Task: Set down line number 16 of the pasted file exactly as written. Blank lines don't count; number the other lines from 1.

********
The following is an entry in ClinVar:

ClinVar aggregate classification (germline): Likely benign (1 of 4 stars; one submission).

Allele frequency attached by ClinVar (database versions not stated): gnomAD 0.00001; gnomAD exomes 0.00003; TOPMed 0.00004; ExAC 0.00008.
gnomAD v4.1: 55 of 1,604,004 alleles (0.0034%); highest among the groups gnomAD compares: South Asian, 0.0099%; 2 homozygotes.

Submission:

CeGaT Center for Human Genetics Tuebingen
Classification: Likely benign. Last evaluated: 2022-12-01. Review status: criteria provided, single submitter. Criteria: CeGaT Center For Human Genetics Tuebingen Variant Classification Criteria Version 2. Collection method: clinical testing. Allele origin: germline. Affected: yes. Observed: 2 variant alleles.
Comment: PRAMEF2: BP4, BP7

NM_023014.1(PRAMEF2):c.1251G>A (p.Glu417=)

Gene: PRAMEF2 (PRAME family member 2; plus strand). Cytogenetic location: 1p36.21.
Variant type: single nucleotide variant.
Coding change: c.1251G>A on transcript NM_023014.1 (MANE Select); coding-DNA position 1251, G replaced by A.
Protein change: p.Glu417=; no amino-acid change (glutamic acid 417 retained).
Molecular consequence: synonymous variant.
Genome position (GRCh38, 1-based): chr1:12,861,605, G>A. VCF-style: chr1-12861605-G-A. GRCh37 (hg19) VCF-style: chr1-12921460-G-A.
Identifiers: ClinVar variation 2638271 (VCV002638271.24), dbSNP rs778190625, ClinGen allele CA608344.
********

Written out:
Identifiers: ClinVar variation 2638271 (VCV002638271.24), dbSNP rs778190625, ClinGen allele CA608344.